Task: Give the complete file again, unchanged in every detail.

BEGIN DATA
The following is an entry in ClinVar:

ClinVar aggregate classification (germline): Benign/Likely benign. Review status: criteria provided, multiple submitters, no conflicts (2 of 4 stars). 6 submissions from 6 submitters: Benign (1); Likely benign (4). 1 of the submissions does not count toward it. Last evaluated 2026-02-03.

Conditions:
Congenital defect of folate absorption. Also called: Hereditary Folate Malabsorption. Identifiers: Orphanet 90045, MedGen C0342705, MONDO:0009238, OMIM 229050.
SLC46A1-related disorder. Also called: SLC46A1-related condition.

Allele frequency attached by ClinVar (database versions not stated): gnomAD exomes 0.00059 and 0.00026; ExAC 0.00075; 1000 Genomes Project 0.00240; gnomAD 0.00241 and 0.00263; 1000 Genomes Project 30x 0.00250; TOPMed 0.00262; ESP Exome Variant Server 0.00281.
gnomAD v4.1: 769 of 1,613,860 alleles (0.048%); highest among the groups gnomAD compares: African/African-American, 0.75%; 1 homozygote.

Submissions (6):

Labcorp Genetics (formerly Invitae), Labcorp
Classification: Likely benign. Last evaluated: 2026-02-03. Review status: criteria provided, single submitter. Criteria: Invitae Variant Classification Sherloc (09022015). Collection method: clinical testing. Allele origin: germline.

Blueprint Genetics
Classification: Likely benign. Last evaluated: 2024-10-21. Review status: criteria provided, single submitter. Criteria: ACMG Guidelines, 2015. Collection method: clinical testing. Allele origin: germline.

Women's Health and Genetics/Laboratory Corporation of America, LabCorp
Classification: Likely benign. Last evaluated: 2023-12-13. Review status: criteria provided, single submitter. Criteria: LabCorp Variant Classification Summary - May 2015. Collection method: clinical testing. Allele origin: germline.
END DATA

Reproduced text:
The following is an entry in ClinVar:

ClinVar aggregate classification (germline): Benign/Likely benign. Review status: criteria provided, multiple submitters, no conflicts (2 of 4 stars). 6 submissions from 6 submitters: Benign (1); Likely benign (4). 1 of the submissions does not count toward it. Last evaluated 2026-02-03.

Conditions:
Congenital defect of folate absorption. Also called: Hereditary Folate Malabsorption. Identifiers: Orphanet 90045, MedGen C0342705, MONDO:0009238, OMIM 229050.
SLC46A1-related disorder. Also called: SLC46A1-related condition.

Allele frequency attached by ClinVar (database versions not stated): gnomAD exomes 0.00059 and 0.00026; ExAC 0.00075; 1000 Genomes Project 0.00240; gnomAD 0.00241 and 0.00263; 1000 Genomes Project 30x 0.00250; TOPMed 0.00262; ESP Exome Variant Server 0.00281.
gnomAD v4.1: 769 of 1,613,860 alleles (0.048%); highest among the groups gnomAD compares: African/African-American, 0.75%; 1 homozygote.

Submissions (6):

Labcorp Genetics (formerly Invitae), Labcorp
Classification: Likely benign. Last evaluated: 2026-02-03. Review status: criteria provided, single submitter. Criteria: Invitae Variant Classification Sherloc (09022015). Collection method: clinical testing. Allele origin: germline.

Blueprint Genetics
Classification: Likely benign. Last evaluated: 2024-10-21. Review status: criteria provided, single submitter. Criteria: ACMG Guidelines, 2015. Collection method: clinical testing. Allele origin: germline.

Women's Health and Genetics/Laboratory Corporation of America, LabCorp
Classification: Likely benign. Last evaluated: 2023-12-13. Review status: criteria provided, single submitter. Criteria: LabCorp Variant Classification Summary - May 2015. Collection method: clinical testing. Allele origin: germline.